Security experts have given the government's new cyber security strategy announced today a cautious welcome, but warned that greater efforts are needed internationally to ensure the safety of the internet.
The main elements of the strategy announced by prime minister Gordon Brown today included a new cyber security operations centre, a national cyber security office and a cyber security tsar. Also announced was extra funding to help improve information sharing, and enable better detection and response to online attacks.
Tony Dyhouse, director of government-backed organisation the Cyber Security Knowledge Transfer Network, said IT crime is "crippling the UK economy" and needs to be addressed by government.
"Cyber criminals are using innovative methods to steal vast amounts of money, therefore a strategic approach to combating cyber crime is essential," he said. "We need to stay one step ahead of organised e-crime activity, and the UK’s Cyber Security Strategy is the best way forward."
Rick Howard, director of intelligence at managed security services firm iDefense, added his backing to the proposals, but said it was too early to tell if these measures would actually prove effective.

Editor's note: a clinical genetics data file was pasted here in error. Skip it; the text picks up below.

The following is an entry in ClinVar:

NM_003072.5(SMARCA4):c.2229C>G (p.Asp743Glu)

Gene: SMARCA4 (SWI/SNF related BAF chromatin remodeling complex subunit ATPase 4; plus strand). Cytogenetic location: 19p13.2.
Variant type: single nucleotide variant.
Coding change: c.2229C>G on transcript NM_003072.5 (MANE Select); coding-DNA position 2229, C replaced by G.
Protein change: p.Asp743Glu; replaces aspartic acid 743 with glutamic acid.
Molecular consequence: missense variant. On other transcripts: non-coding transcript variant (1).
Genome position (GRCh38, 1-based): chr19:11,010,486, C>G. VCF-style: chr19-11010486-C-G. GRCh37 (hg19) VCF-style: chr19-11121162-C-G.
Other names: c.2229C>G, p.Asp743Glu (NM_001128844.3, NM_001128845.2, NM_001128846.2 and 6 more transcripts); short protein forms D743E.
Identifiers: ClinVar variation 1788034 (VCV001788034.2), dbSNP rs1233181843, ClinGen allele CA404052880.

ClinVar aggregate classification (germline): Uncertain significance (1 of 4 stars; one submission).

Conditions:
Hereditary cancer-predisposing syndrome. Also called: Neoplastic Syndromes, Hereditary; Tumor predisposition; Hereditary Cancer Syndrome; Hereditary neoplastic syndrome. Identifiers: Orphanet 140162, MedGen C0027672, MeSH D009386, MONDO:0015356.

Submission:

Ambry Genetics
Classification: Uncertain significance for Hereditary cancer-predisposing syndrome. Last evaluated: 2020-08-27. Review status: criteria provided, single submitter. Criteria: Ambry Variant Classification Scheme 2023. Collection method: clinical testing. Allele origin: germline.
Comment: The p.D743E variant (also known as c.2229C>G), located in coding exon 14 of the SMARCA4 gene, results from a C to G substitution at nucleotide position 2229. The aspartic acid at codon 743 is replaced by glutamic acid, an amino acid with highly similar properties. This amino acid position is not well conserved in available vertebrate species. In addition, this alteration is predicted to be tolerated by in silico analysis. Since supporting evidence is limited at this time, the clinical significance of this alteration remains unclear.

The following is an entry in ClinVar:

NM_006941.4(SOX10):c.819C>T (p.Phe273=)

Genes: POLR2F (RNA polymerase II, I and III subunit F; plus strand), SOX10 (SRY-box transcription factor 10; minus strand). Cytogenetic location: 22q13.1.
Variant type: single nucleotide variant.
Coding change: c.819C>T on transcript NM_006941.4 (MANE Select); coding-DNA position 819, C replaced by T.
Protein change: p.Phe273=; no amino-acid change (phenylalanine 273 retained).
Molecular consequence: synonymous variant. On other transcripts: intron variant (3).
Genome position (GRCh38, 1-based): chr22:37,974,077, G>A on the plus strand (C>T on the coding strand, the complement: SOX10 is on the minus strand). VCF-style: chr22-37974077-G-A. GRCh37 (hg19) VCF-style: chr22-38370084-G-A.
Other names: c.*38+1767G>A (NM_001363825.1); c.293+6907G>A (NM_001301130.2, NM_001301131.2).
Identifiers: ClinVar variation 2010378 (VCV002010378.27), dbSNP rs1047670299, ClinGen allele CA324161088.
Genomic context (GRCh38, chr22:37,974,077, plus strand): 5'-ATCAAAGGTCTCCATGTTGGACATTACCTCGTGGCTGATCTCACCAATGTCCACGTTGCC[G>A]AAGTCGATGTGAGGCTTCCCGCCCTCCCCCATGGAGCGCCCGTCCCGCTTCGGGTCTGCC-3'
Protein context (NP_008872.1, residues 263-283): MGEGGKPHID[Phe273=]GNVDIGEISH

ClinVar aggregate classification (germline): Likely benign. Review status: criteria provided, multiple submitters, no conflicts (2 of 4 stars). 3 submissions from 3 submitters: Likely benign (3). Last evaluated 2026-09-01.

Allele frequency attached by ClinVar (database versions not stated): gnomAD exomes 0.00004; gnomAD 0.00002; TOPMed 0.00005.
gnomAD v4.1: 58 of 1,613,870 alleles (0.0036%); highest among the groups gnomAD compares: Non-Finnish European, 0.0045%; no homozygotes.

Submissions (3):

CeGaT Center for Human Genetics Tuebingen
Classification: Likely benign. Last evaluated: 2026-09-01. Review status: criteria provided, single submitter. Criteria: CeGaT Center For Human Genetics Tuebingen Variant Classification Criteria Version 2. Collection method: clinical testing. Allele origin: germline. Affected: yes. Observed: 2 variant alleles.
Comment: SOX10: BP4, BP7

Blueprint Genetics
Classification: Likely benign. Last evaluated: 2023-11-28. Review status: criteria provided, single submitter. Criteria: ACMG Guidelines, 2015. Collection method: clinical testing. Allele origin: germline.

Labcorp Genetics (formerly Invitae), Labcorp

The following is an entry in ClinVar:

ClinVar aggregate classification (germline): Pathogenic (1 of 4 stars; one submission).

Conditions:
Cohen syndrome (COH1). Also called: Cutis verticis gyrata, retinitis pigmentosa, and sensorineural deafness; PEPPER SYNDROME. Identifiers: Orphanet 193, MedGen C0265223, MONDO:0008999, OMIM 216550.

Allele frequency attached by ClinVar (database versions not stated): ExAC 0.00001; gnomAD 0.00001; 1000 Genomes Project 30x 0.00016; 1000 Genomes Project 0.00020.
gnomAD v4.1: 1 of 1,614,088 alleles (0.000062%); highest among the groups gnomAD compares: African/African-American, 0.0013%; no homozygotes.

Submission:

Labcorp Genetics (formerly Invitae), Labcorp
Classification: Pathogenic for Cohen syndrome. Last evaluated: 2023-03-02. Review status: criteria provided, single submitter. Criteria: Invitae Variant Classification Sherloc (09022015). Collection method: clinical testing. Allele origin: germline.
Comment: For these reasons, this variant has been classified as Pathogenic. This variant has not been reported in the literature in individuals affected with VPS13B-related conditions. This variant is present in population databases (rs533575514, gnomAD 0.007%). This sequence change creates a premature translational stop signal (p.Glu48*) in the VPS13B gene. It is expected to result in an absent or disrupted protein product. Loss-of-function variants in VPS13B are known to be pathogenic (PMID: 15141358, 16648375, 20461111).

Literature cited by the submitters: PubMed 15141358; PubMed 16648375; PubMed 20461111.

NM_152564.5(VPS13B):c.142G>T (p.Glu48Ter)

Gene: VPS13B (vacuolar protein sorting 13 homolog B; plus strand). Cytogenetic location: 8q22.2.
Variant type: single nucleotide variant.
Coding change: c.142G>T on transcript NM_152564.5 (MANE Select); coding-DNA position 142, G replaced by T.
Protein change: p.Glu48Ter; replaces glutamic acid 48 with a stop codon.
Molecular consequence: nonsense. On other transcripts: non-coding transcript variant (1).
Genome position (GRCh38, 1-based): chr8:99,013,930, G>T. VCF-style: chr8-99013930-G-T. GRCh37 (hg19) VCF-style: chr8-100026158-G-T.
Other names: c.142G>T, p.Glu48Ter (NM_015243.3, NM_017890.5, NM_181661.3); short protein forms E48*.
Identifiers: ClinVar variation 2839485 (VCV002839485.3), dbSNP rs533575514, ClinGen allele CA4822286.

"It is encouraging to hear about the British authorities reaching out to the white hat hacker community; the Russian and Chinese have been doing that for years and are way ahead of both the US and the UK in this regard," he said. "In the Chinese case, they use their hacker community to collect unclassified intelligence from western government workers and contractors. The fact that the UK intends to use hackers for a good cause is encouraging.”
Martin Sutherland, managing director of security consultancy Detica, said the strategy would succeed or fail depending on the amount of funding it receives.
"The programme announced today will require a strong partnership between government and industry, as well as extensive international engagement," he said.
"If the commitment is there, and the necessary funding, we believe this programme will make a substantial difference in ensuring that cyber space, and hence the public, becomes safer and more secure."
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